August 2005 changed the city of New Orleans forever. In the wake of the infamous and deadly Hurricane Katrina, one of America’s most beloved cities was devastated by the natural disaster, and further ravaged by a lack of response from both the federal and local governments, and inadequate levee system, which critics heralded as one of the greatest engineering disasters in nearly 20 years. The result, in addition to nearly 1,500 deaths, was mass displacement and lasting devastation, which has yet to be fully rectified, more than a decade later. Yet, though officials were slow to assist those need at the time of the event, what followed was unwanted oversight and control of the city’s most vulnerable population, under the guise of education reform.

pencil-918449_960_720Following the storm, the city of New Orleans adopted a public charter school system over the traditional public school system, and the change was in no way subtle. Instead, some 77 charter schools exist in the city today, compared to just 6 public schools. Hence, more than 90 percent of the students attend the former. The problem: these schools, though open to the public, with the word contained in their title, are independently run, resulting in a dramatic and wholly undemocratic shift in the schooling process.

Speaking on the changes in a post New Orleans Katrina, National Geographic described the system as “the single-most transformed institution in the city.” Nowhere else in the country has such a transformation taken place, even in cities like the nation’s capital, which has had its own history of troubles, questionable leadership, and considered one of the worst systems in the country, based on factors as such as dropout rate and college preparedness. To be clear, since the shift, New Orleans has increased graduation and proficiency in certain subjects for many of the students. However, even after more 10 years, the system lacks perfect results, and contains a spate of issues persist over which locals and stakeholders with the most to lose, students and their parents, have no say.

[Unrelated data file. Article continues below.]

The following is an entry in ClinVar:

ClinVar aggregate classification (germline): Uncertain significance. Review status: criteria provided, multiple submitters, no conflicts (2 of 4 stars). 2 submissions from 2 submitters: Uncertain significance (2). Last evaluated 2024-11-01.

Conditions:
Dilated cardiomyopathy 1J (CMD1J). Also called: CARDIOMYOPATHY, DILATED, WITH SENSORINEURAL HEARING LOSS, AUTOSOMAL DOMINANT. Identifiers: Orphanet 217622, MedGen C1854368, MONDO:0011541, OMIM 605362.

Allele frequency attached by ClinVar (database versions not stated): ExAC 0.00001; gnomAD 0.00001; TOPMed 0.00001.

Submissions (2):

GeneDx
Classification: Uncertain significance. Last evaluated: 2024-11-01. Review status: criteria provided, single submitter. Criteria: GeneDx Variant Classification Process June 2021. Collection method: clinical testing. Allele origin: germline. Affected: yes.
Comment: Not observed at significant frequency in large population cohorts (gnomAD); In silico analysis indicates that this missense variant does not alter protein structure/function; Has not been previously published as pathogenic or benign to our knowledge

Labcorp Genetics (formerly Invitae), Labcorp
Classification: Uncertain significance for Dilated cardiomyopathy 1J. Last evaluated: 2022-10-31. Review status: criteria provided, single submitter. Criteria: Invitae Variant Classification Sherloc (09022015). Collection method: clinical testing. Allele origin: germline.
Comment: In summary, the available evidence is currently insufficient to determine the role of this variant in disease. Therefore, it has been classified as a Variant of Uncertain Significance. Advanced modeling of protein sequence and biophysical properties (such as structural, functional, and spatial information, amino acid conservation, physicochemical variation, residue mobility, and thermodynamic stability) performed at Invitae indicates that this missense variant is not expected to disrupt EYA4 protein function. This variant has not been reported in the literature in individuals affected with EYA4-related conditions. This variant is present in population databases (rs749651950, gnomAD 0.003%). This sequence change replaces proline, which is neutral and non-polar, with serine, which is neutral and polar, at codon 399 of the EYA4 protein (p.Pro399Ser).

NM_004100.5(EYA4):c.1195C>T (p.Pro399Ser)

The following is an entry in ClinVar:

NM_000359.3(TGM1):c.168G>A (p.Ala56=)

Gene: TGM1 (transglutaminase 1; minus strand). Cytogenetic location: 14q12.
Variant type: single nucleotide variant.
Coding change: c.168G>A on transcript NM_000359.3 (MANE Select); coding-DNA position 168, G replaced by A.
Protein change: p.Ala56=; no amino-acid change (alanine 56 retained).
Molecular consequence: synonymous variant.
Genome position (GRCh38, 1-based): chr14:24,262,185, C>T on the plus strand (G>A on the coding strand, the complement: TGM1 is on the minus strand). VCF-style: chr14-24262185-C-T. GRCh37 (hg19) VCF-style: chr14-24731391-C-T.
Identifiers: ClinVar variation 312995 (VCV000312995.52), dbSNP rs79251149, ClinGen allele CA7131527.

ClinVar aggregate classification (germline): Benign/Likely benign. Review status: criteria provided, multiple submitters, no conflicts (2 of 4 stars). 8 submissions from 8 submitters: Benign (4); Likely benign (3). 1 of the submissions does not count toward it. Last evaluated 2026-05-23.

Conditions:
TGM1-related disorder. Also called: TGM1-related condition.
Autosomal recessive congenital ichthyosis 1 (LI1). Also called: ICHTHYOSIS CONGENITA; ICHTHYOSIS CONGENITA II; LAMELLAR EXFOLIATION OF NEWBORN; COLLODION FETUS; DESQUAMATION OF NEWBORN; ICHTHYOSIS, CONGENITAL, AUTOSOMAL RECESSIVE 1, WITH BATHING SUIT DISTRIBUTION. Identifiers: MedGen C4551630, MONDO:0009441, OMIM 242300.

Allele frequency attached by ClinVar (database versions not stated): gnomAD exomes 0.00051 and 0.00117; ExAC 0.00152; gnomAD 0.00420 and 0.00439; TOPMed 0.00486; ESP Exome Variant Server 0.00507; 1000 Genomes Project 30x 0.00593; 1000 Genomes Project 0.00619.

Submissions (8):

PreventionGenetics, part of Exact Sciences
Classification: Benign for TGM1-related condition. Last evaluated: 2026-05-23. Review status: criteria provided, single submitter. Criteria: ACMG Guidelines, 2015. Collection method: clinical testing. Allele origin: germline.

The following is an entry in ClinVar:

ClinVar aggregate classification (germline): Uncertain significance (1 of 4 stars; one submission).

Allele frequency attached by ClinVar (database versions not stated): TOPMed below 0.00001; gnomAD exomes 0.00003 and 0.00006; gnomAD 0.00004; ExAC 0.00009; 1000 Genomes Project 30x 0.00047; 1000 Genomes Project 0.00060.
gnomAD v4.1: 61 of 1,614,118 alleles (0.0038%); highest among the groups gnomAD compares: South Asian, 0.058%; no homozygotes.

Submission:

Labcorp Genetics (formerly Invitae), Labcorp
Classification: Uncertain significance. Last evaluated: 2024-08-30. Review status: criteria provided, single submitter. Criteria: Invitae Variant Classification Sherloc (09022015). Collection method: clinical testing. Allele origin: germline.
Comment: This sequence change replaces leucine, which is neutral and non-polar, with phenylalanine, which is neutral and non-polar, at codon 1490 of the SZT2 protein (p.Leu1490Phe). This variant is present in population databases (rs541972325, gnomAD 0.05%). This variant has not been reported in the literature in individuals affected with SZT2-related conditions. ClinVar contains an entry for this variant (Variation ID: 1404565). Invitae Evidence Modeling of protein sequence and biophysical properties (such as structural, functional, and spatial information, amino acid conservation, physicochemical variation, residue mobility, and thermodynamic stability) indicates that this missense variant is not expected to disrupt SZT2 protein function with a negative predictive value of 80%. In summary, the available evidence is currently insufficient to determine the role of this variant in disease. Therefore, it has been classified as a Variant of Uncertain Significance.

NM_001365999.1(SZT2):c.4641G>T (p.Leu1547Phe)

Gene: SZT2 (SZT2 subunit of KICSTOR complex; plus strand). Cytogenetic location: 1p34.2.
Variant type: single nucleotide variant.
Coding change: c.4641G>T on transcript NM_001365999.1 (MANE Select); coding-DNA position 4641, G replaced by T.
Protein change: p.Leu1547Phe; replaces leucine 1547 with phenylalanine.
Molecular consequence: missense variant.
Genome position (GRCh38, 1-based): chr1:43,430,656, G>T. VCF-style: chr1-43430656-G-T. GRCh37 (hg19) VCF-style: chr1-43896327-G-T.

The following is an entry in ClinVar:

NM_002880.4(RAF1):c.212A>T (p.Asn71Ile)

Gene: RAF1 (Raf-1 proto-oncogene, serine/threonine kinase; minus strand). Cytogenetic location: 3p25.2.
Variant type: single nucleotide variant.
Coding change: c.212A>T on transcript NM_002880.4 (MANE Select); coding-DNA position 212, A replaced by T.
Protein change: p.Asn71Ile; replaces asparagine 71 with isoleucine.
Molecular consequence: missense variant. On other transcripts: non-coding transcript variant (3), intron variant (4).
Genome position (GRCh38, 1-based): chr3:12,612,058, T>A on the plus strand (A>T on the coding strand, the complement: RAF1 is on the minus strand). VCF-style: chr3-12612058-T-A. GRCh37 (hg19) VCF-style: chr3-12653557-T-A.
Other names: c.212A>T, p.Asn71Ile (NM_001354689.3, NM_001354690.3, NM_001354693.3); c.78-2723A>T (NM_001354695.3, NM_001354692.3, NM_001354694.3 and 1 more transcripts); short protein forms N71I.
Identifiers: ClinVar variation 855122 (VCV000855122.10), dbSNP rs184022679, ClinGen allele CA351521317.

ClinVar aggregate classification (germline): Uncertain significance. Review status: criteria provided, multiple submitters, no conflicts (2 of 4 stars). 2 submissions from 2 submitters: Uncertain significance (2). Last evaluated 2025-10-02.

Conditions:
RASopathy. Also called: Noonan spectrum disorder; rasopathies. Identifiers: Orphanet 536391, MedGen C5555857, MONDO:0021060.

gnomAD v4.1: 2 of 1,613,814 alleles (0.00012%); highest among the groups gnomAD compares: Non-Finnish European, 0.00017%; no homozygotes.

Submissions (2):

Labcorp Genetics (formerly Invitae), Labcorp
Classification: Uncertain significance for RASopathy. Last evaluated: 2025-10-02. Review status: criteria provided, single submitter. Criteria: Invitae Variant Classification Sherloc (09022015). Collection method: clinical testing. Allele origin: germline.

senior-middle-school-993886_960_720So, earlier this month, when the Washington Post released news that the governor of Louisiana, John Bel Edwards, might sign a bill that would return school oversight and power to the locals–a democratically elected school board–many saw the move as a victory, a sign of restitution. Yet, upon further inspection, there’s a caveat. The board would still be left out of decisions regarding hiring, curriculum and instruction, and as I previously discussed, unions. Hence, the move is really just placation, a cover to quell the voiced anger of the constituency, which, it should be noted, is majority black, impoverished and historically underserved.

The danger in such is the precedent this system sets for the rest of the country, where the voices of communities are increasingly silenced. It is a threat to our democracy, and more, it is experimenting with something of vast importance, which will have lasting consequences, that will be near impossible to undo. To me and the people who are rightfully rallying against these proposals, this is about power and control than about truly seeking to help or better the community. And that is simply unacceptable.

Charting The Wrong Path